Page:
There are so many open questions here it is hard to provide a definitive answer. Will their be reservation fees? What's the penalty for not showing up? Will a reservation be required or just an option to get you to the front of the line?
My wife and I just returned from a nice weekend trip to Glacier Bay. After five years living in Alaska, and now a month before moving elsewhere, it was great to finally get to visit this National Park. It is truly a world class site, and sight. The magnitude of what one sees is truly beyond simple description. We spent one day where I was out all day sport fishing while she hiked and biked.
There is no way to earn free volunteer passes in the Smokies. The kings and queens at the smokies decided they were different and didn't have to follow the same annual pass rules as the other parks. But such is the mentality of you NPS bureaucrats. They also don't honor any of the other passes that other parks do, despite being asked to do so where they charge fees.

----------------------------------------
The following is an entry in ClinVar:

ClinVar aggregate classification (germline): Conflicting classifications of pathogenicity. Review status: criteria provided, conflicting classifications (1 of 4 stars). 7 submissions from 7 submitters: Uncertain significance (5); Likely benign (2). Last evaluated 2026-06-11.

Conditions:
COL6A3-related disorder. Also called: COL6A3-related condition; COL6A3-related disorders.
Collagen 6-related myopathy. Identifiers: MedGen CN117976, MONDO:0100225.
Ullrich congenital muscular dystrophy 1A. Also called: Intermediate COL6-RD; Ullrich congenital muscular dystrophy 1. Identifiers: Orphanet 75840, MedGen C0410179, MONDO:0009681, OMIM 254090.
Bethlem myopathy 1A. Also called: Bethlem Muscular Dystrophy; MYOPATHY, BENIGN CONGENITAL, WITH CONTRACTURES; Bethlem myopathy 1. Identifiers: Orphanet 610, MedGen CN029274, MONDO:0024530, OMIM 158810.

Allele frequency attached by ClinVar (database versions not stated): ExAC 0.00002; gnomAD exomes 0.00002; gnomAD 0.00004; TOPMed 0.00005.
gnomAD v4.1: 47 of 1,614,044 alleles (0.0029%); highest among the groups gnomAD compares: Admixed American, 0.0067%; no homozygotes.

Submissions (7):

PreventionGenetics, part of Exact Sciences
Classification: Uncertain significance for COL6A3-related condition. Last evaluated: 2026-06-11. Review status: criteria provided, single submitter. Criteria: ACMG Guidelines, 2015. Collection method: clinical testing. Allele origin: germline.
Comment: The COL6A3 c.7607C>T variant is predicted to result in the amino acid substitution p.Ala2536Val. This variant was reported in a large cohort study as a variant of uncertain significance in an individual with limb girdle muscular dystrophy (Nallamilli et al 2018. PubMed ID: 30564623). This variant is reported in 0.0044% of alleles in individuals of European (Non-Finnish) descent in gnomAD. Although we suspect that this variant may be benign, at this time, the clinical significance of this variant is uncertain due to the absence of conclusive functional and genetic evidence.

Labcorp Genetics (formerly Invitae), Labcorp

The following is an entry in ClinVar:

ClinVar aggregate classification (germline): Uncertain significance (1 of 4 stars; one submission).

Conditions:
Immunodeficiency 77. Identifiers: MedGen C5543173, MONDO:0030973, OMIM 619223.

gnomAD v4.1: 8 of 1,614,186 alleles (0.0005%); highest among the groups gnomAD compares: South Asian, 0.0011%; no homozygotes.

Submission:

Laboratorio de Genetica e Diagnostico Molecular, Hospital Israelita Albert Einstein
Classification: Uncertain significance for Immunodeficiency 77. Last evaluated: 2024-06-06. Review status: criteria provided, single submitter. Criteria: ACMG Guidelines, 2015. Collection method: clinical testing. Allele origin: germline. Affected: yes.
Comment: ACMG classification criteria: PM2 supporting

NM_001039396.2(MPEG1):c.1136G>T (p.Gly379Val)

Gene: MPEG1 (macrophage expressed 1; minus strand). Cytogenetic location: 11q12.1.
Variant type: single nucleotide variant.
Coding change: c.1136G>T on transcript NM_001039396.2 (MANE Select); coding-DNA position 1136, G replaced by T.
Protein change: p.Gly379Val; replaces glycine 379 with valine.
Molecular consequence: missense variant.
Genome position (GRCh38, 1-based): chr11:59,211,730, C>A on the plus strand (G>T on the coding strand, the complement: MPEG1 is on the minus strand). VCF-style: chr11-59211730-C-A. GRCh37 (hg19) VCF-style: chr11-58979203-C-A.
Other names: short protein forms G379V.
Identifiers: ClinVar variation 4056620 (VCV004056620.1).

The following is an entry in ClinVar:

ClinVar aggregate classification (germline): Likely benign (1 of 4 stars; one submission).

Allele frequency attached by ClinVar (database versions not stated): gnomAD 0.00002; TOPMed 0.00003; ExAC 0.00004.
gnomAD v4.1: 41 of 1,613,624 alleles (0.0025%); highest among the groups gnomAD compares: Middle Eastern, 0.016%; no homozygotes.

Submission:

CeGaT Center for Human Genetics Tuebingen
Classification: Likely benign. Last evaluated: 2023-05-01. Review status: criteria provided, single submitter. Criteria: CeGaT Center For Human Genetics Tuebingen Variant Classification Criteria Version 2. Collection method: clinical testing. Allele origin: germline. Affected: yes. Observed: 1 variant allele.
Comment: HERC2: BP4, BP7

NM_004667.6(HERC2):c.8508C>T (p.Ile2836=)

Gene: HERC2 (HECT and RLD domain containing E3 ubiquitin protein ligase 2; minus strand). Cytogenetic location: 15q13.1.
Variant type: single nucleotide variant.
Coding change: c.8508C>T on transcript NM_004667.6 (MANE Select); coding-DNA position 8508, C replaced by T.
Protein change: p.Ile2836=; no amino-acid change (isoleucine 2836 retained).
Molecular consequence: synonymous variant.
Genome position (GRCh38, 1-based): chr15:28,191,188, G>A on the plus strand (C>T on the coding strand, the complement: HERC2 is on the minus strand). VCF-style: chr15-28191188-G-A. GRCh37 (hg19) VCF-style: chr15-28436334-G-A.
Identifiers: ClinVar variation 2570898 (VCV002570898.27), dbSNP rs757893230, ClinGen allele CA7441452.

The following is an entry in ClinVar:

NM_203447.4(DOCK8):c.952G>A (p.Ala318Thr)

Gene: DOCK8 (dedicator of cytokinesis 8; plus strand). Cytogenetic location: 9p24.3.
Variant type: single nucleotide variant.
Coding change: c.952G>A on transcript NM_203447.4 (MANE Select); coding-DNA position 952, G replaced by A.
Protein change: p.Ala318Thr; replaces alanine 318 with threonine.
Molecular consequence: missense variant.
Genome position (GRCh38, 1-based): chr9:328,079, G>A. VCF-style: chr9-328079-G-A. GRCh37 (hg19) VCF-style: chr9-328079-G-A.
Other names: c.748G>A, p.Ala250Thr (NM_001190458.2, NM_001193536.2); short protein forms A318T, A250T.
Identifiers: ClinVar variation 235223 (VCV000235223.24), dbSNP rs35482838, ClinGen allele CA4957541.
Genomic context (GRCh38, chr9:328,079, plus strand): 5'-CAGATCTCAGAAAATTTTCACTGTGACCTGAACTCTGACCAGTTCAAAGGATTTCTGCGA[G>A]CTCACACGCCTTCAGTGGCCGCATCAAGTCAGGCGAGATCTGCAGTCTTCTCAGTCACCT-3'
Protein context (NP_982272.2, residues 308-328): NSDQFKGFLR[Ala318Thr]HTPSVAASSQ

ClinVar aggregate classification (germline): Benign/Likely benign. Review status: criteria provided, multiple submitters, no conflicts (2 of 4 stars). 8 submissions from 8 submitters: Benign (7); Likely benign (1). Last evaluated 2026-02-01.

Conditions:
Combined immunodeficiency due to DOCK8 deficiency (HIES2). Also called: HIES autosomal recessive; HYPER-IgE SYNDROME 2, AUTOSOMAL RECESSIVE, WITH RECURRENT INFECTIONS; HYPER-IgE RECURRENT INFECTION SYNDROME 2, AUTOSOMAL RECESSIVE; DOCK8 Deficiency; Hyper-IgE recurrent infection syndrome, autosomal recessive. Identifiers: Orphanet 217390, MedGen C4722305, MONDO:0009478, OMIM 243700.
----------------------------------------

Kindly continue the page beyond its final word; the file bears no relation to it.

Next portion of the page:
Some fine choices. I have no idea how it would rank in terms of criteria used for this list, but I've always enjoyed Estes Park, Colorado as a place to visit. Yes, the traffic can be a challenge at times, but this park gateway has managed to retain it's local character, has avoided being overrun by big box retailers, and the setting for Estes Park is hard to beat.
Thanks Rick, I must admit being a bit skeptical about all the information flow on these issues is not entirely bad. I do however have enormous respect for those that work in the field and have the expertise to comment. There are questions, but taking a position of completely denying the research by the scientific community to date is not a good approach.